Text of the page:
The “what we might learn” you describe includes all of God’s creations, Jew and Gentile, friend and foe. I also think there is a lesson about the limits of daas toreh that this situation clarified as well. We are blessed by living in a tight and unified community, which often expands as we travel. That blessing needs to be appreciated but its downside must also be considered.

      My grandnephew’s wedding will proceed (without an aufruf or shevah berachot) with a minyan where I and my wife and the chossen’s grandparents will be absent making each subsequent Simcha we attend together all the more appreciated.

  4. Steve Brizel says:

    HaMakom Yenachem Eschem Bshaar Avslei Tzion Vyerushalayim

    Perhaps one take away from this international nightmare is that we should never take the opportunity to daven Btzibur or learn for granted BH we can use technology to aid in learning in mass numbers but when fights a war it is very difficult to fight with your hands tied behind your back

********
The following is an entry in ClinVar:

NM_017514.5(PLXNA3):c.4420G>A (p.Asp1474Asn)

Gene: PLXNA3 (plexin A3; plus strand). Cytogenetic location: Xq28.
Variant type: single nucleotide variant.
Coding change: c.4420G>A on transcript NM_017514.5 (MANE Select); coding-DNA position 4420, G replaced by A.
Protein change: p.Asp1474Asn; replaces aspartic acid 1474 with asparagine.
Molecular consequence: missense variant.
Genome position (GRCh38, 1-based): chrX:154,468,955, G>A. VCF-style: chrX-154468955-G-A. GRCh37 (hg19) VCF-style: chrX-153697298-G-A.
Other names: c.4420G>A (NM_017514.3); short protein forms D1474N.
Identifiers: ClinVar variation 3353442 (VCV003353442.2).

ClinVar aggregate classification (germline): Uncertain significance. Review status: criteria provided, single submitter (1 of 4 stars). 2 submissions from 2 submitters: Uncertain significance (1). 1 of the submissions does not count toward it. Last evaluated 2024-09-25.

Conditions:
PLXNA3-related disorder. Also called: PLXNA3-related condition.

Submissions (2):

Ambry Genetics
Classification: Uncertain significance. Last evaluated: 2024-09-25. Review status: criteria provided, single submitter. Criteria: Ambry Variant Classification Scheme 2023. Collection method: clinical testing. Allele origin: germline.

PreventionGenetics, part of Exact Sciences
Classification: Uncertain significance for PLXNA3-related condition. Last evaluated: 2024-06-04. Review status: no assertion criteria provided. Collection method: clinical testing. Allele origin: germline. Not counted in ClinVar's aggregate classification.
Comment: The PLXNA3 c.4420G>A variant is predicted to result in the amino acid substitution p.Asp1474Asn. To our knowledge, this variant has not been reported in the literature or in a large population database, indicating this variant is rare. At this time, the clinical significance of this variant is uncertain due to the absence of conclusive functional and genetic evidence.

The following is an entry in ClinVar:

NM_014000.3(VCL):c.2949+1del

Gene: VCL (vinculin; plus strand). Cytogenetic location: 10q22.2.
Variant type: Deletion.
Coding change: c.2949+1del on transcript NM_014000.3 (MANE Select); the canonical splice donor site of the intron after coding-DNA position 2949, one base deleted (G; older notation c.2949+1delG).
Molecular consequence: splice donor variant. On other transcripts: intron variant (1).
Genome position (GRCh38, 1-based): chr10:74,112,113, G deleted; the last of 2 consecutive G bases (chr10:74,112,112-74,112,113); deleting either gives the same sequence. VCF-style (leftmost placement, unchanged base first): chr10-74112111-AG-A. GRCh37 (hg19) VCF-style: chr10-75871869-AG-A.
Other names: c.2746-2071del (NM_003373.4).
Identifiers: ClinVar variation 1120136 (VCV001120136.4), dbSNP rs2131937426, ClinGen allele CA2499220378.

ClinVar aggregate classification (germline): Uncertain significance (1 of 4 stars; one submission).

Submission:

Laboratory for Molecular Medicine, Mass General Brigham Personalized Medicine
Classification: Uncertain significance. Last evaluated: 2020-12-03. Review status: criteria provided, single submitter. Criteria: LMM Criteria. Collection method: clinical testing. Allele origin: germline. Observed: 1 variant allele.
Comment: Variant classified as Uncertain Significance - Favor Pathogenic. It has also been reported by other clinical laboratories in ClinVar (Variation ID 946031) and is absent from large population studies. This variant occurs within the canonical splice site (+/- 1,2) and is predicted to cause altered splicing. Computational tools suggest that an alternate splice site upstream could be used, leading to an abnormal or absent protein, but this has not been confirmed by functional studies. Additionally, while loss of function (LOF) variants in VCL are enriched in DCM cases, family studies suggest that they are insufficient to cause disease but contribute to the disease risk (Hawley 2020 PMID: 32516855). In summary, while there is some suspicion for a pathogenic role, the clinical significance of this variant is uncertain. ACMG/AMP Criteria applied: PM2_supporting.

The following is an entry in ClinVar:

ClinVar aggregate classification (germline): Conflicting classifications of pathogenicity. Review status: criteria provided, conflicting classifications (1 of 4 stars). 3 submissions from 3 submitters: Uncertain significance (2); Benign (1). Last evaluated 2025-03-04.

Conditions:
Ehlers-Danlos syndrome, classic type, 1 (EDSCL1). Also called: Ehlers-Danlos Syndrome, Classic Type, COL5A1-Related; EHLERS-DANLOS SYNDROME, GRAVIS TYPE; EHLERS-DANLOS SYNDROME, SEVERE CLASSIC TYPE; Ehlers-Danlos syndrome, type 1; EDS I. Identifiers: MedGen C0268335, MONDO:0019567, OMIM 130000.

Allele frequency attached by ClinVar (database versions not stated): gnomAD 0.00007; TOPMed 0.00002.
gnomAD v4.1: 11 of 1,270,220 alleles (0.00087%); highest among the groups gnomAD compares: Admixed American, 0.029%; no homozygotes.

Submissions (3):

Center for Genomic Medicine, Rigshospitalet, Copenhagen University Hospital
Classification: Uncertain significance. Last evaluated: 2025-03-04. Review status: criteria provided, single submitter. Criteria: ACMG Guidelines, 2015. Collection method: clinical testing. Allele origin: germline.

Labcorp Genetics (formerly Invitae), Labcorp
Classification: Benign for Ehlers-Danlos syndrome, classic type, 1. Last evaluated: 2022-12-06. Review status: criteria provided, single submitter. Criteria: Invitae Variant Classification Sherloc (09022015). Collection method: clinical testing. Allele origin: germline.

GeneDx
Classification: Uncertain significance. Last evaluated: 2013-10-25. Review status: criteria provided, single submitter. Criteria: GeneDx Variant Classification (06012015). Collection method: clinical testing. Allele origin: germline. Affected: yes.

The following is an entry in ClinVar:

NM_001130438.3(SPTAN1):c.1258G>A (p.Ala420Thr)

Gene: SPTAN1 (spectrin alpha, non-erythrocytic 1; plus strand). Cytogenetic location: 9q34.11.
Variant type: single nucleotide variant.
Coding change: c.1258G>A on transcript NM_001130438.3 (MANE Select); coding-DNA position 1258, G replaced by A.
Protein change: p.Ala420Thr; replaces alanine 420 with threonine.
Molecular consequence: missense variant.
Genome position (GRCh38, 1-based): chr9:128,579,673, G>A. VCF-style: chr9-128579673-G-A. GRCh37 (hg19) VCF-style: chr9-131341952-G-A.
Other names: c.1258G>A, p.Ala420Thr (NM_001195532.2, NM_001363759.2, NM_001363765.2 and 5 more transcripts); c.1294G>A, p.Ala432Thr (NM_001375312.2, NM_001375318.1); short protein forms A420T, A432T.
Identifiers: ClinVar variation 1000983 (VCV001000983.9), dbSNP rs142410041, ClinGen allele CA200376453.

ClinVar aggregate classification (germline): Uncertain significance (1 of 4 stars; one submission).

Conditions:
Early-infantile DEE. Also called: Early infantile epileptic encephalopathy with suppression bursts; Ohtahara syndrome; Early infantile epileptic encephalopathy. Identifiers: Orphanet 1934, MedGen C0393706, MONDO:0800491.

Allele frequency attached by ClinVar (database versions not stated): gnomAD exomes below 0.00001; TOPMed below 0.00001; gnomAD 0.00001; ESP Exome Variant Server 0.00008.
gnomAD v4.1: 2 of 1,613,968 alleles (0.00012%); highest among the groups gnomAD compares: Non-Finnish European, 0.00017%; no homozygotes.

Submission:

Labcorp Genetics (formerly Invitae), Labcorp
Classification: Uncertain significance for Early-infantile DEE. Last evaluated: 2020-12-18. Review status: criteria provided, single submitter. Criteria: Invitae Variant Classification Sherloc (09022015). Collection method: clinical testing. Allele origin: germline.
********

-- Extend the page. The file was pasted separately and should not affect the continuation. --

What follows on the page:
5. Steve Brizel says:

    FWIW RHS ( and R M willig) (who along with R Asher Weiss and R D Cohen ) about Tefilah BYachidus closing down shuls and yeshivos and not allowing any kinds of tefillahvBtzibur in homes or elsewhere and answering Halachic inquiries that we can only imagine in a science fiction novel suggest grated that we add Avinu Malkeinu and Pitum HaKetores to our tefilos and and providing Halachic guidance on a wide variety of issues which you can accesss at Torahweb and Tradition and elsewhere IMO BH we are blessed with such great Talmidei Chachamim who are there physically intellectually and emotionally with all of us in the trenches

    • rkz says:

      AFAIK RAW closed down his shul in Sharey Tzedek, but his other shul is open (and it operates according to the official instructions of the Min. of Health, i.e. 10-15 people in a minyan, seated at least 2 meters apart etc.)

      • And I will point out that there were two directives that appeared this morning from gov’t circles here. One laid down new, stricter isolation standards for everyone, with stiff fines for anyone found more than a few meters from their home who is not shopping for food. The other was from the Chief Rabbinate, asking for a half-day fast on Wednesday, Mar. 25. Included are instructions to shuls as to how to arrange their tefilos from before mincha through maariv. Clearly, they expect people to be in shuls, side rooms and courtyards, spaced two meters from each other, as specified in their letter.